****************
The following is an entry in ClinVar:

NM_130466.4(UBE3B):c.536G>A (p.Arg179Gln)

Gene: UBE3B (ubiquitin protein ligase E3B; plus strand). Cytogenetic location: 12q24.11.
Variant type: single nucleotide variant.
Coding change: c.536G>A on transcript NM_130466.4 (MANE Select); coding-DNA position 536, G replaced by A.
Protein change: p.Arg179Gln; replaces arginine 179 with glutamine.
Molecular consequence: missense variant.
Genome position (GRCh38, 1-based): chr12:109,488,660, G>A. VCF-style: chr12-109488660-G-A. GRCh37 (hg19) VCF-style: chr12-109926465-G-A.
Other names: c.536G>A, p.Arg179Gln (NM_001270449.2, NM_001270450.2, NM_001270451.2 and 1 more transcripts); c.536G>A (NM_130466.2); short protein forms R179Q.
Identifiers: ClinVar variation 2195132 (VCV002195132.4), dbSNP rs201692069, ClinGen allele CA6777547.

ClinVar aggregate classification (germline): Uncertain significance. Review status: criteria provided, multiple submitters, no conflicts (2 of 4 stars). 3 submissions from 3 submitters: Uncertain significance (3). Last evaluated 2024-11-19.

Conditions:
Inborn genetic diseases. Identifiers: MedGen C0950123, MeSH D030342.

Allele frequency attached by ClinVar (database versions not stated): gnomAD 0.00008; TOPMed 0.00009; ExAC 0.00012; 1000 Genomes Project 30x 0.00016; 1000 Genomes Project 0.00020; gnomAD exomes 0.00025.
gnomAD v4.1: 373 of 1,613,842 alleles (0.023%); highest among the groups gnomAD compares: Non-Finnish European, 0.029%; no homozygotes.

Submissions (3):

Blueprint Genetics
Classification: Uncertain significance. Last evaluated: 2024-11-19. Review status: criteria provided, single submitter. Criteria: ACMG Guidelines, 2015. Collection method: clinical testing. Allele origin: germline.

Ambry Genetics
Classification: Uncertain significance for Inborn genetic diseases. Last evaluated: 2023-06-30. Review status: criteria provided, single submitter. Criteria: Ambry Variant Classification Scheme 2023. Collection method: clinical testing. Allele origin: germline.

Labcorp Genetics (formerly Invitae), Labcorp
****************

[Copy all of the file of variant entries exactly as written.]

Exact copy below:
The following is an entry in ClinVar:

NM_130466.4(UBE3B):c.536G>A (p.Arg179Gln)

Gene: UBE3B (ubiquitin protein ligase E3B; plus strand). Cytogenetic location: 12q24.11.
Variant type: single nucleotide variant.
Coding change: c.536G>A on transcript NM_130466.4 (MANE Select); coding-DNA position 536, G replaced by A.
Protein change: p.Arg179Gln; replaces arginine 179 with glutamine.
Molecular consequence: missense variant.
Genome position (GRCh38, 1-based): chr12:109,488,660, G>A. VCF-style: chr12-109488660-G-A. GRCh37 (hg19) VCF-style: chr12-109926465-G-A.
Other names: c.536G>A, p.Arg179Gln (NM_001270449.2, NM_001270450.2, NM_001270451.2 and 1 more transcripts); c.536G>A (NM_130466.2); short protein forms R179Q.
Identifiers: ClinVar variation 2195132 (VCV002195132.4), dbSNP rs201692069, ClinGen allele CA6777547.

ClinVar aggregate classification (germline): Uncertain significance. Review status: criteria provided, multiple submitters, no conflicts (2 of 4 stars). 3 submissions from 3 submitters: Uncertain significance (3). Last evaluated 2024-11-19.

Conditions:
Inborn genetic diseases. Identifiers: MedGen C0950123, MeSH D030342.

Allele frequency attached by ClinVar (database versions not stated): gnomAD 0.00008; TOPMed 0.00009; ExAC 0.00012; 1000 Genomes Project 30x 0.00016; 1000 Genomes Project 0.00020; gnomAD exomes 0.00025.
gnomAD v4.1: 373 of 1,613,842 alleles (0.023%); highest among the groups gnomAD compares: Non-Finnish European, 0.029%; no homozygotes.

Submissions (3):

Blueprint Genetics
Classification: Uncertain significance. Last evaluated: 2024-11-19. Review status: criteria provided, single submitter. Criteria: ACMG Guidelines, 2015. Collection method: clinical testing. Allele origin: germline.

Ambry Genetics
Classification: Uncertain significance for Inborn genetic diseases. Last evaluated: 2023-06-30. Review status: criteria provided, single submitter. Criteria: Ambry Variant Classification Scheme 2023. Collection method: clinical testing. Allele origin: germline.

Labcorp Genetics (formerly Invitae), Labcorp